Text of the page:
Over the last few days around 150 of us have been meeting in Lotus River for our Annual Synod and today all the clergy get to preach in different congregations. I find this a helpful exercise in that it reminds me that I am part of a much larger body. A larger body that challenges and comforts me in its rich diversity. A larger body that nurtures me and holds me accountable. I am preaching in Khayelitsha this morning and I am looking forward to it very much. (Make the circle BIGGER!)
According to the Christian Calendar, today is Trinity Sunday. Trinity Sunday is a rather underrated Holy Day compared to Christmas, Easter and Pentecost. But it really is quite unique in that it higlights a doctrine of the early church rather than mark an event recorded in Scripture like all the other Holy Days. It is not without Scriptural reference however, the most well known being Jesus’ simple reply to Philip who asked Jesus to “show us the Father”. Jesus replied: “Whoever has seen me has seen the Father” (John 14:9). This must be one of the most radical things Jesus ever said. If it is true, and I trust that it is, then it means that we should measure every statement about God against the teachings and example of Jesus. In other words if what is being said about God “fits” Jesus then we can go ahead and say—”yes that is Godly” – but if it doesn’t sound like Jesus we reject it as an accurate statement about God. This may sound simple but it demands we all get to know Jesus really well to be able to use him as our Godly measuring rod.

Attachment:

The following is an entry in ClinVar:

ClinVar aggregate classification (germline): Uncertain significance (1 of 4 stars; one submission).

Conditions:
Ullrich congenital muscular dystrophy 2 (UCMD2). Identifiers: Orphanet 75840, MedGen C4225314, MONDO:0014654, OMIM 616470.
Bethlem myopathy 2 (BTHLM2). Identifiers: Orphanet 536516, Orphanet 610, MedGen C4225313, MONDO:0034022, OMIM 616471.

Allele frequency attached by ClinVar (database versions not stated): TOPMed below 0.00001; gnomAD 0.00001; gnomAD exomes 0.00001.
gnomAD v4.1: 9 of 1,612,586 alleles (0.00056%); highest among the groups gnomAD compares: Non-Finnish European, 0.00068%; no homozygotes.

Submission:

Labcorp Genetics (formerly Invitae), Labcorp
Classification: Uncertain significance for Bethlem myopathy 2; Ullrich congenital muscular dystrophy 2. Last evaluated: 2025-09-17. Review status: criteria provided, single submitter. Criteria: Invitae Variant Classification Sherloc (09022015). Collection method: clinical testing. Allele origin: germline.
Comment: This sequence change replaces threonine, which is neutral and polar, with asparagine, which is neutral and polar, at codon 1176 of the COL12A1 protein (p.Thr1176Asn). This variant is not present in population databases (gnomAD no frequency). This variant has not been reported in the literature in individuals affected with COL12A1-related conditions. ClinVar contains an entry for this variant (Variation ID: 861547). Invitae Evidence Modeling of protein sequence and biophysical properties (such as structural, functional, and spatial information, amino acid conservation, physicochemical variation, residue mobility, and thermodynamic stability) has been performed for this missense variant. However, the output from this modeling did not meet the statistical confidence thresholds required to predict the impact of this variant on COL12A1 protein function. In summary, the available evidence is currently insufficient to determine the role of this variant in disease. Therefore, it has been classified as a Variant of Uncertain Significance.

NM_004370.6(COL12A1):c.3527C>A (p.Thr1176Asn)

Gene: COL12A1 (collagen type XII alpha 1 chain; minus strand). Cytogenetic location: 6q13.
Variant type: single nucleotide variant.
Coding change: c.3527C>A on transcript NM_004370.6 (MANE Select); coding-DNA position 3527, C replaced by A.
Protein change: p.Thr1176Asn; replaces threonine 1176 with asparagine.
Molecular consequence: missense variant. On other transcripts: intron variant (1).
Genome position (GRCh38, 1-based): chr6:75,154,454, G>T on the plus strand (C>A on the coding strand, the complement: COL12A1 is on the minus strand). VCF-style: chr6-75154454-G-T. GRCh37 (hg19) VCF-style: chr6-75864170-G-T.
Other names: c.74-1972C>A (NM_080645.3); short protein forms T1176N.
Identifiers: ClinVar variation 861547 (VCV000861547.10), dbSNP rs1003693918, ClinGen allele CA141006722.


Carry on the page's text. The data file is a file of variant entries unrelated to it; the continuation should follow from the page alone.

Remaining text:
Today we celebrate Pentecost—when the heavens sounded forth like rushing wind and roaring fire. Today we celebrate Pentecost when the frightened followers of Jesus were convicted and en-couraged to come out and be counted for the sake of the Gospel—the good news of Jesus.
Janet Morley puts it so beautifully when she writes: